Like organized religions, all spiritual paths cannot be right. Indeed, like organized religions with their cultural baggage and Dark Age informers, today's spiritual movements are competing in an arena of error. Spiritual seekers jump from one lesser path to another, avoiding the only true spiritual path: centralizing power inside ourselves through asceticism and looking within. Without doing this, we can no longer be honestly shocked when religious fanatics demolish the wall between church and state-the so-called spiritual and material worlds-with the unintentional help of spiritual seekers. In the end, it hardly matters which world we're aligned with since our spirituality is longer an avenue to knowledge and power. Spirituality now vies with organized religion as a market ripe for exploitation by centralized powers. It has become a lucrative industry accepting contracts from power players who might otherwise look to organized religion, the old standby, to pervert humanity's fears and hopes. In that regard, spirituality is not irrelevant. We can all feel spiritual in being apolitical, marching and protesting, or through "civil disobedience." Just as long as we keep paying our taxes.
Jesus said to give Caesar what is Caesar's, but one day, a bona fide spiritual teacher will rise and-amid the criticism of the bought Pharisees of spiritual leaders, religious sycophants, and limp "meditation masters"-reveal just how little is due the man. Until then, we will probably continue wasting our power in avenues to knowledge that can only amount to relative information at best and blind alleyways to the narrow self at worst. We will repeatedly prefer to accept the lesser of two evils instead of embracing the widespread self-sacrifice necessary to replace our institutions from the ground up.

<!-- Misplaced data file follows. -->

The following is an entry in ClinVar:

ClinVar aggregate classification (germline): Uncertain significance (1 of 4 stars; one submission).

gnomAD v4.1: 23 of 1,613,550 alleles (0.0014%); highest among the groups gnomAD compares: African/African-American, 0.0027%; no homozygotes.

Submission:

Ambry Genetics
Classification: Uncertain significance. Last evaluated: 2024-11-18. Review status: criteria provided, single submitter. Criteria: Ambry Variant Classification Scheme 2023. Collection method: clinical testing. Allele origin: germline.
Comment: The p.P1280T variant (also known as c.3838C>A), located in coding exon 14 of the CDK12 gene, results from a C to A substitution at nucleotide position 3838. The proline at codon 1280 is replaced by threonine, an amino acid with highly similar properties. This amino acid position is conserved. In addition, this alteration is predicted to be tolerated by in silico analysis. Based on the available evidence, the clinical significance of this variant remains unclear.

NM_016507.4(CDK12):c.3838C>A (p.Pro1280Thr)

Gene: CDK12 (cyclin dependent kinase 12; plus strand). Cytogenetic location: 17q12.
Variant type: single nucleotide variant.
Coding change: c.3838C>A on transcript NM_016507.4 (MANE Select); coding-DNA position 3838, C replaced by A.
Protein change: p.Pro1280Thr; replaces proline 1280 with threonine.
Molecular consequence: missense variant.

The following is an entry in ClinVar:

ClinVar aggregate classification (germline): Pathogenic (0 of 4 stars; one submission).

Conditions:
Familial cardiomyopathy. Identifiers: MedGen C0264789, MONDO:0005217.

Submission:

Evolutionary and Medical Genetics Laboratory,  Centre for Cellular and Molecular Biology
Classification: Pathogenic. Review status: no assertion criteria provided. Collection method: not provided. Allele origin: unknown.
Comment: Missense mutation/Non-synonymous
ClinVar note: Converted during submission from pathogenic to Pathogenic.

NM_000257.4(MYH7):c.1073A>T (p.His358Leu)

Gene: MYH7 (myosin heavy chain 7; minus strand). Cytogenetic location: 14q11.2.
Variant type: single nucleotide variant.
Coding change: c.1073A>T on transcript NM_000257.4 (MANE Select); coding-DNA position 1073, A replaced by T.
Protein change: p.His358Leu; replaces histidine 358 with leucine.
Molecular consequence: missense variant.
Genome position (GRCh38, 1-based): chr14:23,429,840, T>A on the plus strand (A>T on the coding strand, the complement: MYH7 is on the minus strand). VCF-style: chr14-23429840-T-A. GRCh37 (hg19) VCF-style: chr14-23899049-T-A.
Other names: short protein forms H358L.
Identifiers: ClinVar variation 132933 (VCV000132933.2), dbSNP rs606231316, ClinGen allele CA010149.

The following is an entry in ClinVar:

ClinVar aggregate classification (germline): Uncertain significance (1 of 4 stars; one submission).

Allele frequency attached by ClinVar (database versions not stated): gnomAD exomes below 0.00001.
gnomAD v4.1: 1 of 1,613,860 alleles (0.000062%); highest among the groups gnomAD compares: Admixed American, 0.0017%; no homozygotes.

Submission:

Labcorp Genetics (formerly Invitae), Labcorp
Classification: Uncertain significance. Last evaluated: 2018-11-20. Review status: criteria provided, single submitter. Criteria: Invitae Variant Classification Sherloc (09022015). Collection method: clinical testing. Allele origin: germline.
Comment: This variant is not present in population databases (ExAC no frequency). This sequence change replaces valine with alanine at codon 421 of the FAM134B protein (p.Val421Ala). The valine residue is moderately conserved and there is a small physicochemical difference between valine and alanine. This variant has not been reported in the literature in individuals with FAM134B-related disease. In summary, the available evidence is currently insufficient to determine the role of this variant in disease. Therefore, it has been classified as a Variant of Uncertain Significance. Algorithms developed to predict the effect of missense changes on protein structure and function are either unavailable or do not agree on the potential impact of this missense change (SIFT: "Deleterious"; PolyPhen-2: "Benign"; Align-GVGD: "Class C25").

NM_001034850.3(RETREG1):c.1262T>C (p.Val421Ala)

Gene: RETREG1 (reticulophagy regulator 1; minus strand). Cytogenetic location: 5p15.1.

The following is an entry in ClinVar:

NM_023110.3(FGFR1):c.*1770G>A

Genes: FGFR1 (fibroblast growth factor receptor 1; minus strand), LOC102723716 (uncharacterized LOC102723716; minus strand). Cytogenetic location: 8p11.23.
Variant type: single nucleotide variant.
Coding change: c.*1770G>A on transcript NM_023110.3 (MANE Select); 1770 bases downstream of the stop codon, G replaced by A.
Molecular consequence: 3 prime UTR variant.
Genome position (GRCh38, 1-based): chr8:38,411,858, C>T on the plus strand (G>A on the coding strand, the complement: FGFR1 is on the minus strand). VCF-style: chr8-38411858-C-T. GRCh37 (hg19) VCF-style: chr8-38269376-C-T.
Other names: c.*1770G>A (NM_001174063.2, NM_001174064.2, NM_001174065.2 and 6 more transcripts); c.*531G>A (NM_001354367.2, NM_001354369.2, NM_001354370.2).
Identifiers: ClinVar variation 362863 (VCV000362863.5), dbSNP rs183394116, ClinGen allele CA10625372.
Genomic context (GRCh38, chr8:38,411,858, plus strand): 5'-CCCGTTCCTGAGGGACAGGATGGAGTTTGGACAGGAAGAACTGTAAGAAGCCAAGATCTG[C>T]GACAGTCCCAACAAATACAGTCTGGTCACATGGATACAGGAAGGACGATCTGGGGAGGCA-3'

The truth is we do not like to question ourselves or sacrifice our identities. If we identify with a teacher, politician, or belief then we will be less likely to question them, a process that entails self-examination. We don't question the sense of identity because it always wants to feel powerful and in control. The result is a nation that, like the United States, faces challenges that are largely spiritual in nature yet lacks sufficient spiritual backbone to deal with them. Having spiritual backbone means taking personal responsibility for our world and facing the tough questions that will penetrate us and cut the avenues through which we distance our power and feed centralization. Asceticism will then be reflected in both personal and social spheres, affording us the ability to deny institutions of centralized conservatism the power they need to maintain themselves.
As the year draws to a close (according to one calendar at least), consider taking a moment to reflect on the world we will be leaving our children. As children we started playing make-believe, and perhaps never stopped. If we're going to continue playing and teach our children how we play, we might as well positively make and believe in a world in which we acknowledge that God is a metaphor for knowledge and power, and as such is not limited to the sphere of religion. We can take responsibility for a world in which God is whatever we want God to be: that to which we turn our attention, and that which empowers us. A world in which God is whatever the sense of self identifies with and glorifies. A world in which our religion is whatever we bind ourselves to - that to which we give our power. A world in which we each commit ourselves to a regimen that centralizes power within us. And a world in which we do not offer power to any centralized authority, identity, or institution.